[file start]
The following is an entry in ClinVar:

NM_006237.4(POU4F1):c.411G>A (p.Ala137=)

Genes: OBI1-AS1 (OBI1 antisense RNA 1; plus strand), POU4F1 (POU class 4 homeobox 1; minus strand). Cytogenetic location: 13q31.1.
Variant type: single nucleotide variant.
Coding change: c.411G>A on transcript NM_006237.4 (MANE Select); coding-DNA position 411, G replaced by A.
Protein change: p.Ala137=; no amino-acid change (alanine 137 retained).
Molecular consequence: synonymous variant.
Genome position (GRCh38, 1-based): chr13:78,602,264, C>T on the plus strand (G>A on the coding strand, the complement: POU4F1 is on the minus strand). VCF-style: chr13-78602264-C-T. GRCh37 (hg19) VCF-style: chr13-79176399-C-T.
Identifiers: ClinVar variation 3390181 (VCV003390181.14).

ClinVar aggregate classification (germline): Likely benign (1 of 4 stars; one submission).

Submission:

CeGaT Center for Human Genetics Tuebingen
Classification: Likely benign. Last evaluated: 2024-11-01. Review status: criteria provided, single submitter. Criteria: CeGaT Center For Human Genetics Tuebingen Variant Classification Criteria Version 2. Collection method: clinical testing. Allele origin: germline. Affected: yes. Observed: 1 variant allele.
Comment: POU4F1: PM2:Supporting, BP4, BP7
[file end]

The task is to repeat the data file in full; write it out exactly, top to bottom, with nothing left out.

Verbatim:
The following is an entry in ClinVar:

NM_006237.4(POU4F1):c.411G>A (p.Ala137=)

Genes: OBI1-AS1 (OBI1 antisense RNA 1; plus strand), POU4F1 (POU class 4 homeobox 1; minus strand). Cytogenetic location: 13q31.1.
Variant type: single nucleotide variant.
Coding change: c.411G>A on transcript NM_006237.4 (MANE Select); coding-DNA position 411, G replaced by A.
Protein change: p.Ala137=; no amino-acid change (alanine 137 retained).
Molecular consequence: synonymous variant.
Genome position (GRCh38, 1-based): chr13:78,602,264, C>T on the plus strand (G>A on the coding strand, the complement: POU4F1 is on the minus strand). VCF-style: chr13-78602264-C-T. GRCh37 (hg19) VCF-style: chr13-79176399-C-T.
Identifiers: ClinVar variation 3390181 (VCV003390181.14).

ClinVar aggregate classification (germline): Likely benign (1 of 4 stars; one submission).

Submission:

CeGaT Center for Human Genetics Tuebingen
Classification: Likely benign. Last evaluated: 2024-11-01. Review status: criteria provided, single submitter. Criteria: CeGaT Center For Human Genetics Tuebingen Variant Classification Criteria Version 2. Collection method: clinical testing. Allele origin: germline. Affected: yes. Observed: 1 variant allele.
Comment: POU4F1: PM2:Supporting, BP4, BP7